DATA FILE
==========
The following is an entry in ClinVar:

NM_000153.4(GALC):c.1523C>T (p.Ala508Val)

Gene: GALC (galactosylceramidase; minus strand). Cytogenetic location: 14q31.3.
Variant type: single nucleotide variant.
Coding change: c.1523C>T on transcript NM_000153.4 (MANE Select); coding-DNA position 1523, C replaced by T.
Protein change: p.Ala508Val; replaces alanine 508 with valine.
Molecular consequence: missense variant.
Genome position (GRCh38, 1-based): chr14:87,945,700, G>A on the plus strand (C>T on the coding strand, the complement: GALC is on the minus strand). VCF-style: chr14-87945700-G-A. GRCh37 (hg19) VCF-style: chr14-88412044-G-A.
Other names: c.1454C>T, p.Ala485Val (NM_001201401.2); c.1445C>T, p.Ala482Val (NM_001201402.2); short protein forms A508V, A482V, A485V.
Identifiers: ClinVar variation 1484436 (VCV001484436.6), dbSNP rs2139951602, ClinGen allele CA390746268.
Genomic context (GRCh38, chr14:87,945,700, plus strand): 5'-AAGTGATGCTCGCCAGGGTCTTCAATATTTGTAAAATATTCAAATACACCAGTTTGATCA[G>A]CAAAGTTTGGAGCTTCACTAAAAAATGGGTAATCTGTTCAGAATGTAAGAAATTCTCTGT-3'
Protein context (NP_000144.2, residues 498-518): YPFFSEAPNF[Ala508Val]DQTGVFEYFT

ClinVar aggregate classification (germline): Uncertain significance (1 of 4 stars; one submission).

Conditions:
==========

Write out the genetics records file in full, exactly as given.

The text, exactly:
The following is an entry in ClinVar:

NM_000153.4(GALC):c.1523C>T (p.Ala508Val)

Gene: GALC (galactosylceramidase; minus strand). Cytogenetic location: 14q31.3.
Variant type: single nucleotide variant.
Coding change: c.1523C>T on transcript NM_000153.4 (MANE Select); coding-DNA position 1523, C replaced by T.
Protein change: p.Ala508Val; replaces alanine 508 with valine.
Molecular consequence: missense variant.
Genome position (GRCh38, 1-based): chr14:87,945,700, G>A on the plus strand (C>T on the coding strand, the complement: GALC is on the minus strand). VCF-style: chr14-87945700-G-A. GRCh37 (hg19) VCF-style: chr14-88412044-G-A.
Other names: c.1454C>T, p.Ala485Val (NM_001201401.2); c.1445C>T, p.Ala482Val (NM_001201402.2); short protein forms A508V, A482V, A485V.
Identifiers: ClinVar variation 1484436 (VCV001484436.6), dbSNP rs2139951602, ClinGen allele CA390746268.
Genomic context (GRCh38, chr14:87,945,700, plus strand): 5'-AAGTGATGCTCGCCAGGGTCTTCAATATTTGTAAAATATTCAAATACACCAGTTTGATCA[G>A]CAAAGTTTGGAGCTTCACTAAAAAATGGGTAATCTGTTCAGAATGTAAGAAATTCTCTGT-3'
Protein context (NP_000144.2, residues 498-518): YPFFSEAPNF[Ala508Val]DQTGVFEYFT

ClinVar aggregate classification (germline): Uncertain significance (1 of 4 stars; one submission).

Conditions: